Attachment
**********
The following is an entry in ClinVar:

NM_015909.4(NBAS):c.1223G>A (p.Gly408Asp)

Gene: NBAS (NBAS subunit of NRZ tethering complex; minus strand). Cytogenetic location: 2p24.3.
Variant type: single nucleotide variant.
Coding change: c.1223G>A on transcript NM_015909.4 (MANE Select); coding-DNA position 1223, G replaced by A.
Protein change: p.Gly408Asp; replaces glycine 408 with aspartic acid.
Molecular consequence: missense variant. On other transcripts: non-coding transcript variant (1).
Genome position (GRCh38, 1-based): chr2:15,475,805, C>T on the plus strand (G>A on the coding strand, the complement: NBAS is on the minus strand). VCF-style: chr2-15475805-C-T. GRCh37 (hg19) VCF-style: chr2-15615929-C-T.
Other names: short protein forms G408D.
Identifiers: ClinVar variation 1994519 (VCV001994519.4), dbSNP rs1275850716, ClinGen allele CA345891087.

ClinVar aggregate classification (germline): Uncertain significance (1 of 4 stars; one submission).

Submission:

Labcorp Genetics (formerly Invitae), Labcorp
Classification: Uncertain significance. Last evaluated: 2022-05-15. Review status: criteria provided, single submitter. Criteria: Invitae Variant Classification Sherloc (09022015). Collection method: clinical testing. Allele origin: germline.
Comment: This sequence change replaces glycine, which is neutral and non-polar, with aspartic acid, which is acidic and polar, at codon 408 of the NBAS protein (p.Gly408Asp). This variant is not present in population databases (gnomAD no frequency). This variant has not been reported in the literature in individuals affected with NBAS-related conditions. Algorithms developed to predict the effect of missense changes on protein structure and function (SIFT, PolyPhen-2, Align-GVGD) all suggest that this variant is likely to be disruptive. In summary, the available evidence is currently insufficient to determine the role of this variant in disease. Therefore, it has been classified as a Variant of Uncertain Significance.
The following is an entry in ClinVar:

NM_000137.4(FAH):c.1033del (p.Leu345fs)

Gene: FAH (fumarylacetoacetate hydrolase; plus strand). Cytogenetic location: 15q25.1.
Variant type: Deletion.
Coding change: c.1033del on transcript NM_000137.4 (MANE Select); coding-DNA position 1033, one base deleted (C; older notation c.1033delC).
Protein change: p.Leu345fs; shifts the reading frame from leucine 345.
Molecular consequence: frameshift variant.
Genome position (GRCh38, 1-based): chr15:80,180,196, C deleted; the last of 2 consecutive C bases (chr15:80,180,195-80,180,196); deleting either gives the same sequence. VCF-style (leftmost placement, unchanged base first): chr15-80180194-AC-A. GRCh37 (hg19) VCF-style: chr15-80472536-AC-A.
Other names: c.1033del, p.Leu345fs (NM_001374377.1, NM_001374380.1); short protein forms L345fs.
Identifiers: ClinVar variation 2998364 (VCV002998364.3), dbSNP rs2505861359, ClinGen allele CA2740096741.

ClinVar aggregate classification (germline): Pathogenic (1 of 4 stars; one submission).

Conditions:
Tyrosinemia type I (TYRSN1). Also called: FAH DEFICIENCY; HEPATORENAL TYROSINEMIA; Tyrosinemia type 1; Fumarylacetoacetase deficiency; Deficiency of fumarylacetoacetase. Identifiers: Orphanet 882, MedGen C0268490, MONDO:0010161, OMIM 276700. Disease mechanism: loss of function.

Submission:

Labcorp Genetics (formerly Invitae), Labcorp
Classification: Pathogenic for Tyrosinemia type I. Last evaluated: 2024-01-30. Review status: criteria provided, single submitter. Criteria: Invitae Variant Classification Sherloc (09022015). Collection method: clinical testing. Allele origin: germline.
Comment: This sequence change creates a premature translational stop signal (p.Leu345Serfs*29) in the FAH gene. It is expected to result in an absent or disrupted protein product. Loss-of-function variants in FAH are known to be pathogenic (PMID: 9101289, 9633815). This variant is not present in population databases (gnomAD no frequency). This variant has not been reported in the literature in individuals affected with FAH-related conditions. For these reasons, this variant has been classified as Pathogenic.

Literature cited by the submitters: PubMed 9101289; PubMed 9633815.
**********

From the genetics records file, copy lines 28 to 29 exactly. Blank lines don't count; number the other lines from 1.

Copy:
Tyrosinemia type I (TYRSN1). Also called: FAH DEFICIENCY; HEPATORENAL TYROSINEMIA; Tyrosinemia type 1; Fumarylacetoacetase deficiency; Deficiency of fumarylacetoacetase. Identifiers: Orphanet 882, MedGen C0268490, MONDO:0010161, OMIM 276700. Disease mechanism: loss of function.

Submission: